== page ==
What remains of the "old Dubai" today, when it was a small pearling and trading outpost, are today’s treasured possessions of the city, a testimony to a not-too-distant past.
It's a combination of open competition, careful planning, collaboration and good execution that played a key role in the emirate's development.
Today, Dubai is one of the few places in the world where "Open Skies" has become an aviation policy cornerstone.
It is joined in order to increase the tourist flow and to develop the potential as a regional air hub.
In 2016, there were 140 airlines flying to over 270 destinations across all continents from Dubai International Airport.
The “Dubai Commercial Air Agreement”, signed on July 22, 1937, gave the British landing permission en route to India and elsewhere. This propelled Dubai's position as an important trading and aviation destination in the Gulf.
About 45 km away, Dubai has a much newer airport, the Dubai World Central/Al Maktoum International Airport, already being used by a number of airlines.
Leadership: Building the future
What transpired in the last 60 years is nothing less than spectacular.
There was a conscious, relentless effort to invest in the best infrastructure and human resources, of which the biggest testimony is the Dubai International Airport itself.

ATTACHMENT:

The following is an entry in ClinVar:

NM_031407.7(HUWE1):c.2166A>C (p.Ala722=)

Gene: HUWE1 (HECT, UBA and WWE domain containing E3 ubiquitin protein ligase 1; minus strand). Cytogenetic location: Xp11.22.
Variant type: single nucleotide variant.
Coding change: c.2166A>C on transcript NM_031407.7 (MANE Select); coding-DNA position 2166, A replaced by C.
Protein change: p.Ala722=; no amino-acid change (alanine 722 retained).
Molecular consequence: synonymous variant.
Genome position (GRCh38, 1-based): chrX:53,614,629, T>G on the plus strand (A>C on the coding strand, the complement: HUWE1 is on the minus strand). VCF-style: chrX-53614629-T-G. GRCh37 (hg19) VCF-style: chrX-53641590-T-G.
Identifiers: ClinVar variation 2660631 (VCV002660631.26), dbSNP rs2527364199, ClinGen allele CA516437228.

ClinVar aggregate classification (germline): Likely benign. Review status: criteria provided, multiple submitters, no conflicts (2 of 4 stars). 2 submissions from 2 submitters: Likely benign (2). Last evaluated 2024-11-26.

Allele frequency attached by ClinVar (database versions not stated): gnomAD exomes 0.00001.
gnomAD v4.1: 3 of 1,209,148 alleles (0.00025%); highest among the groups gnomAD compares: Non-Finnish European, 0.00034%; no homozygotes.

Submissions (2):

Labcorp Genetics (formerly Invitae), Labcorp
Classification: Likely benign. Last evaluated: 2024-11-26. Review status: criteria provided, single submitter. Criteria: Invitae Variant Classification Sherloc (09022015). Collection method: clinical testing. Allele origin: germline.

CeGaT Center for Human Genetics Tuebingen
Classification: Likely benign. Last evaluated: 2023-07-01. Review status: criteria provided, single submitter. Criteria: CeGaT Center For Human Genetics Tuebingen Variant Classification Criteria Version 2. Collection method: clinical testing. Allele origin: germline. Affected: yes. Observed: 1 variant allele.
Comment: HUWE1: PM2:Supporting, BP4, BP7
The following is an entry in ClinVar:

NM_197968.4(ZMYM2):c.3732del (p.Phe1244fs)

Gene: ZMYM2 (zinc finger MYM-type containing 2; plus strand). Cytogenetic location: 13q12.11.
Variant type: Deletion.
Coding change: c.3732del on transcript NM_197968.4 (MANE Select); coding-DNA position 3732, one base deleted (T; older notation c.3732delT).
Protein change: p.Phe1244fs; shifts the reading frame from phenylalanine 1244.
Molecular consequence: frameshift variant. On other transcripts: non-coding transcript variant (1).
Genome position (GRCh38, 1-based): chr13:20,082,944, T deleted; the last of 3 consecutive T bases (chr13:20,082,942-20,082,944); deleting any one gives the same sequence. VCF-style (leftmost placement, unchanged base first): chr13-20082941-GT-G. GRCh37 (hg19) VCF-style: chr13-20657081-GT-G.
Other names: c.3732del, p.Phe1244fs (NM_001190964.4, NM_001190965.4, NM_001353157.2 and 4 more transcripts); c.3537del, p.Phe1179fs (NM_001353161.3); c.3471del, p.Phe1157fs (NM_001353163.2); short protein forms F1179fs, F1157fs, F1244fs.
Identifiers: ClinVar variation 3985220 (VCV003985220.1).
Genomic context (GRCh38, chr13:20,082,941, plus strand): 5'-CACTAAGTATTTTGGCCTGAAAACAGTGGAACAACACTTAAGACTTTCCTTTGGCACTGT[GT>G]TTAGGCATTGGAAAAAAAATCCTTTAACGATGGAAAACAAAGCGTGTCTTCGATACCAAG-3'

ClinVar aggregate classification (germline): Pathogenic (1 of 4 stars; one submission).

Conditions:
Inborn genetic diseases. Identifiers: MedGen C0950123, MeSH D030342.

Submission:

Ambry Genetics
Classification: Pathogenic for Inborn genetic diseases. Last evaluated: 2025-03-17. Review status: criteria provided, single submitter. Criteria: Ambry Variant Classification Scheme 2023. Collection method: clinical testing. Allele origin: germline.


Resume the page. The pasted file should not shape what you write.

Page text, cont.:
It is also the fifth-busiest airport in the world by passenger traffic.
It is sixth-busiest cargo airport in world, the busiest airport for Airbus A380 and Boeing 777 movements, and the airport with the highest average number of passengers per flight.
In July, 2019, Dubai International airport installed the largest solar energy system in the region's airports as part of Dubai's goal to reduce 30 percent of the city energy consumption by 2030.
Some observers label this as "build-and-they-will-come" formula.
That formula worked. It continues to work, at least for Dubai. It gave Dubai's aviation sector — now directly and indirectely employing up 700,000 people — a launchpad on which to soar higher.
It pretty reflects every other sector in the emirate.
"Dubai’s success stems from a clear vision, careful planning, and collaborative execution. It is no accident that we are a global aviation hub today," said Sheikh Ahmed Bin Saeed Al Maktoum, Chairman and Chief Executive of Emirates Airline and Group, Chairman of Dubai Airports and President of the Dubai Civil Aviation Authority.
We will continue to take a consensus-based approach to infrastructure investment, embrace open competition, and focus on opening up and connecting markets through efficient operations. We want Dubai to be the top choice for international travellers and traders — as a destination, and as a transport hub..